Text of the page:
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21 Hot Tips for Improving Your SQL Server Security
Web Monkey About the Author

With security clearance and well over a decade of experience with SQL Server, Web Monkey is the resident DBA at Norb Technologies and a real database guru.

A regular contributor to SQL Server Club, his background includes software development, hardware, a smattering of essential networking knowledge and an unhealthy interest in web security. He has an obsession with automating repetitive tasks, but has a tendency to forget where he left his last open bag of fruit and nut...

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Some of these tips are quick and easy, others with take longer to implement. Not all of them will apply to your particular environment, and some apply to some types of server more than others. They do however apply to all versions of SQL Server.

Remember, it's all about restricting who has access to your data - the smallest number of people, and the smallest amount of data they need to do their job.

Physical Security

Security Tip # 1

It’s essential that you physically secure your SQL Servers. Keep all of your critical servers in a locked server room - even if it’s only a broom cupboard.

If you've not got physical access, getting into a server is always more difficult. The fewer people with physical access to your servers, the safer your data.

Security Tip # 2

Blank off, or remove the internal cabling to your USB ports if you are in a shared server room environment. This prevents database backups being moved onto external storage media and taken off site.

Security Tip # 3

If you must send data off site, use a secure channel. This can be secure FTP, or a trusted parcel carrier, depending on your requirements. Encrypt your data: never, EVER send it plaintext, whether as a CSV, text file or a backup.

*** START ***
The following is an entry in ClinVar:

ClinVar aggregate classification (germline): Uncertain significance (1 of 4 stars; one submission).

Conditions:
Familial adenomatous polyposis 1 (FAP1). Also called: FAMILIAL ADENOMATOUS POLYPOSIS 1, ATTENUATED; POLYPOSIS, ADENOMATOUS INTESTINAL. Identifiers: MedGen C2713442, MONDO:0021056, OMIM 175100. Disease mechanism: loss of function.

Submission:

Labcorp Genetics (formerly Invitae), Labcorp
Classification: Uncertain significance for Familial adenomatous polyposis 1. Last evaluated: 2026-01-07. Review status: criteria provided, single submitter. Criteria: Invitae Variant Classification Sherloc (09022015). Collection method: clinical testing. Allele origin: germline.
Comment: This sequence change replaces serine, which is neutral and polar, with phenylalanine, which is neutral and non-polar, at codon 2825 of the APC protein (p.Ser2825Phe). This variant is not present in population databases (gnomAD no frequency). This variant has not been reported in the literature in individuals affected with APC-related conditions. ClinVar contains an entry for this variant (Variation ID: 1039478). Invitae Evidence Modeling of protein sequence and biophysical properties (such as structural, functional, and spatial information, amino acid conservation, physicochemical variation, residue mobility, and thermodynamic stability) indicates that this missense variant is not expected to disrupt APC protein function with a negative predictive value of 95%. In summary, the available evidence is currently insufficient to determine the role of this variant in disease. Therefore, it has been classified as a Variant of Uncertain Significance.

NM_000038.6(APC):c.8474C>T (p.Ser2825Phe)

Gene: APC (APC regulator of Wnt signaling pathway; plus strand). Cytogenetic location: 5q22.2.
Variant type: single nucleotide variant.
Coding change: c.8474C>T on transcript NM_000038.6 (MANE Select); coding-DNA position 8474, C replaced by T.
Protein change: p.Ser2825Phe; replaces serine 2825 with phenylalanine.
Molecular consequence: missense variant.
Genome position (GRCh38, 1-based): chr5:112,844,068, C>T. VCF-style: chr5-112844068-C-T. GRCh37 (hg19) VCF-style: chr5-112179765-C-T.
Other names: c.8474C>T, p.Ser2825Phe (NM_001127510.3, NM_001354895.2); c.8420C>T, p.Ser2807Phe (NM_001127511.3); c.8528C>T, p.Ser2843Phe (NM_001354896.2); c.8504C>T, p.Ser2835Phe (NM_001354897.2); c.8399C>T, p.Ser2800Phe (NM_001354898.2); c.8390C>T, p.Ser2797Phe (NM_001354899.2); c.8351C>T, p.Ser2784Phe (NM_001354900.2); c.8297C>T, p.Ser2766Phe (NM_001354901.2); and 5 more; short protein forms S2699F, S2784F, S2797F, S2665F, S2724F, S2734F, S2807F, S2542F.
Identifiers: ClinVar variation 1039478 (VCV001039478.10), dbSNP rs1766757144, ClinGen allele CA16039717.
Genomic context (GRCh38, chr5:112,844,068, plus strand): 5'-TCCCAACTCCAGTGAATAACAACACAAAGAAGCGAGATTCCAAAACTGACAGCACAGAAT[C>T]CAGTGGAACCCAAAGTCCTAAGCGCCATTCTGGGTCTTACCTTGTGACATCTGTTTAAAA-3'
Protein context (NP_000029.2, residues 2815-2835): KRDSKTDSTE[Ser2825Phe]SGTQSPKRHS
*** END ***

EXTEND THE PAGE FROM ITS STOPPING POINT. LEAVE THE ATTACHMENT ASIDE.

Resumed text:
Send the password by a separate channel, whether it's email or telephone, but only pass it on to the recipient once they have the data safely in their hands.

Always password protect your files, and preferably encrypt them. And only send the data that is required. Any other data should be removed or obfuscated, as you don't know if the recipient of the data is going to treat it with the same care as you.

Account Security

Security Tip # 4

Always set a strong password for the sa account, as this is the one account that is almost always guaranteed to be available on a SQL Server. Brute force password testing is a reality.

Security Tip # 5

Never use LocalSystem or Administrator as the SQL Server service account. Always create a local user account with minimal privileges, as this prevents the entire server being compromised should the server be attacked from outside.

To cut down on workload, use SQL Server Management Studio (or Enterprise Manager if you've not moved to SQL Sever 2005/2008) as this will also handle adjusting the registry, user rights and file ACL attributes for you without any extra effort.

Security Tip # 6

With the exception of tempdb and master, always remove any guest users that have been added to a database. Master and tempdb are the only databases that do require a guest.

DBA and Developer Tips

Security Tip # 7

Always remember to password protect your database backups. At least if they fall into the wrong hands, they can't be easily restored or the data removed.

Security Tip # 8

Store data such as credit card and social security numbers in encrypted format. If the database finds its way off site, at least sensitive data is not readily available to an outsider.

Security Tip # 9

If developers must work with copies of live data, run a simple obfuscation script over the more sensitive data in the database after it has been restored to a development server.